Is Diversity a Science or an Art?

By Andrea Park

Jul. 11, 2014

When it comes to recruiting a diverse and qualified workforce, what’s the best approach? Some might say there’s a certain art to hiring employees of all races, genders and socioeconomic standings: that it’s an organic and deeply personal process. Others believe true workplace diversity can be achieved with an algorithm.

The recruiting database Entelo is a proponent of the latter school of thought. The company recently launched a new program that promises to help employers accrue a diverse pool of applicants by pre-screening social media accounts.

“Entelo Diversity uses a proprietary algorithm to find candidates whose social profiles indicate a high probability of meeting a specific gender or ethnicity as well as candidates who may have previous military experience,” the company said in an April press release.

The program is aimed at Silicon Valley firms. The technology industry is notorious for its lack of diversity, a problem that has been closely scrutinized in recent months, following Google’s release of its workforce demographics.

With a 70 percent male and 61 percent white workforce that is likely reflective of the rest of the tech industry, Google’s best option might be to pursue a methodical approach like that offered by Entelo. But what about less technologically minded companies?

Prudential Financial, for example, has been recognized as one of the National Association for Female Executives’ top 50 companies for executive women and DiversityInc’s 10 best companies for diversity recruitment, and has received a perfect score on the Human Rights Campaign’s Corporate Equality Index every year since 2004. And while it does take advantage of social networking and other consumer-level technology, Prudential’s recruiting is more people- than numbers-focused.

“We’d be silly not to use the technology that’s available in the marketplace,” said Marietta Cozzi, Prudential’s vice president of staffing. “But at the same time, from a recruiting perspective, there’s a very personal aspect to all the work we do.”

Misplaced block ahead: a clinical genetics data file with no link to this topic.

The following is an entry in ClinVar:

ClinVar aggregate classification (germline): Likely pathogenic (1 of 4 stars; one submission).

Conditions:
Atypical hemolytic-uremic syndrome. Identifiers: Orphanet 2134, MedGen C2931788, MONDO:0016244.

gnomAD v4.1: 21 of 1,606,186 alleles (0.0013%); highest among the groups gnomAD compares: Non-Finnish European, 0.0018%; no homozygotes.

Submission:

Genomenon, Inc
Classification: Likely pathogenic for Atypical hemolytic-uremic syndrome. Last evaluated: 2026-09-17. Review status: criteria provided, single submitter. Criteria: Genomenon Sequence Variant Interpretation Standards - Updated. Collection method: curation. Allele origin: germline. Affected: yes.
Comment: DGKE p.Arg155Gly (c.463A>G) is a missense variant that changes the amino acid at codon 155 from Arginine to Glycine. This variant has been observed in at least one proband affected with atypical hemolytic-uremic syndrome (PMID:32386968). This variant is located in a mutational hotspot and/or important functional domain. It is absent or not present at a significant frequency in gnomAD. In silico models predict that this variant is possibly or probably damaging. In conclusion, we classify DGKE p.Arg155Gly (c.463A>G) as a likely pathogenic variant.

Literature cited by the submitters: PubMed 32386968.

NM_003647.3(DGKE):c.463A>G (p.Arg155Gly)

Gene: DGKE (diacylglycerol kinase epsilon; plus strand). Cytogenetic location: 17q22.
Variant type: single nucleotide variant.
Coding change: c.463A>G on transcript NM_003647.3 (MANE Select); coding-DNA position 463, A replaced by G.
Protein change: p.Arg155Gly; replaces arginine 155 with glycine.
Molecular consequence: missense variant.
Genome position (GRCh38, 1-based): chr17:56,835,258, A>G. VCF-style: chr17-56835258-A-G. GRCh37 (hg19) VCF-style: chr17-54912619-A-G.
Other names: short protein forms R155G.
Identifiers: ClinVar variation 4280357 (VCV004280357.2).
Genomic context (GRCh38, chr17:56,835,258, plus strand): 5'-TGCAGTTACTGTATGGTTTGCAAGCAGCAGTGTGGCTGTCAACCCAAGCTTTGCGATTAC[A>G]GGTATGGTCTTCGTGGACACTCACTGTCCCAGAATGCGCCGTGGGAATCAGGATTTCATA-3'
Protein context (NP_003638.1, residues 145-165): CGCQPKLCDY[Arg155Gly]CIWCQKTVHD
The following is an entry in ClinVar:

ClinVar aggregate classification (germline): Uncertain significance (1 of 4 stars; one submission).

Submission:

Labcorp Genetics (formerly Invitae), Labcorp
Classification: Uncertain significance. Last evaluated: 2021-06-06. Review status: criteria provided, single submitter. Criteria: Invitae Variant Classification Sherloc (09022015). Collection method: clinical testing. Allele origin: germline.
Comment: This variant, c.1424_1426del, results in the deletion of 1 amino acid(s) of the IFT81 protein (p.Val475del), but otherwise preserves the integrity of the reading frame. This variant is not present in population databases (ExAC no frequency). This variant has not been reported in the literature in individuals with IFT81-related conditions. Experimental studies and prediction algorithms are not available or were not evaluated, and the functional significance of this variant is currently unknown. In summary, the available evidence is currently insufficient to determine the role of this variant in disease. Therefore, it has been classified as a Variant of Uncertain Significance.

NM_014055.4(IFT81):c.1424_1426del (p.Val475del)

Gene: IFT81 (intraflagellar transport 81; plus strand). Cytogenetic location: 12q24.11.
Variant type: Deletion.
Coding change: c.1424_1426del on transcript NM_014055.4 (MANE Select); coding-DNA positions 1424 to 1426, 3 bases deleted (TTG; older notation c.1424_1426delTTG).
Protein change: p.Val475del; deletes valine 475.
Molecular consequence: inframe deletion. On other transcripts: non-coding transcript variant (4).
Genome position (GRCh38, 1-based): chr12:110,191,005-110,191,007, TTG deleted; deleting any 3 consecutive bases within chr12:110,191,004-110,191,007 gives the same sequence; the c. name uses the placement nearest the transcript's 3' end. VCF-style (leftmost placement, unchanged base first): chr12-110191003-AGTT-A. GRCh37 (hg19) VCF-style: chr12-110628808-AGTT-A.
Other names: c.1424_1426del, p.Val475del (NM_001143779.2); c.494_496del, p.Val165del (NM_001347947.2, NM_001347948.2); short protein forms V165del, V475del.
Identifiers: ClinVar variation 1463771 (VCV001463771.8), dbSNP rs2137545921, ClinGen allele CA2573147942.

In this vein, a main focus of Prudential’s diversity recruitment strategy is building relationships with both sourcing organizations and individuals. According to Cozzi, these personal connections serve to establish the firm’s commitment to looking at employees as whole people, rather than simply a series of demographic data.

“We work hard to build these relationships because we understand that recruiting is a very personal situation, and we want to make sure that we care for both the candidates and our hiring managers inside the company,” Cozzi said.

Sodexo is another firm that has received high praise for its diversity and inclusion in the workplace. Despite being outside of the tech industry, though, Sodexo’s approach to diversity recruiting is extremely “metrics-driven,” according to Arie Ball, vice president of sourcing and talent acquisition for Sodexo.

“We have a very methodical approach to recruitment,” Ball said. “We measure everything: we’re measurement geeks.”

This methodical approach consists of closely analyzing every step of the recruitment process, focusing especially on the talent pool. The sources from which Sodexo culls its candidates are individually chosen for their diverse and high-quality offerings. For instance, its college recruiting efforts pay special attention to historically black universities and chapters of the National Society of Minorities in Hospitality, a student-run multicultural organization.

“Before we look into any new source or strategy, we always look at its diversity impact,” Ball said. “And then once we’ve implemented a strategy, we go back and measure the results.”

Clearly, there is no “right” way to successfully recruit a diverse workforce. Whether a firm approaches diversity as an art (on a more personal level) or a science (measuring and analyzing every detail), however, there are a few guidelines it should keep in mind when developing a recruitment strategy.

“No matter what you do, you’ve got to have clear leadership from the top, and very visible senior commitments,” said Katherine Giscombe, vice president and women of color practitioner of global member services at Catalyst, an organization that conducts research and advises companies about workplace inclusivity.

Giscombe also emphasized the importance of creating company-wide engagement in the diversity strategy. If the company leaders are the only ones engaged, the strategy will fall apart at the middle level

And the ultimate key to effective diversity recruiting? Total cohesion.

“The most important thing you can do,” Giscombe said, “is make sure your diversity strategy is fully integrated with your business strategy.”

This story originally appeared in Workforce's sister publication, Talent Management.

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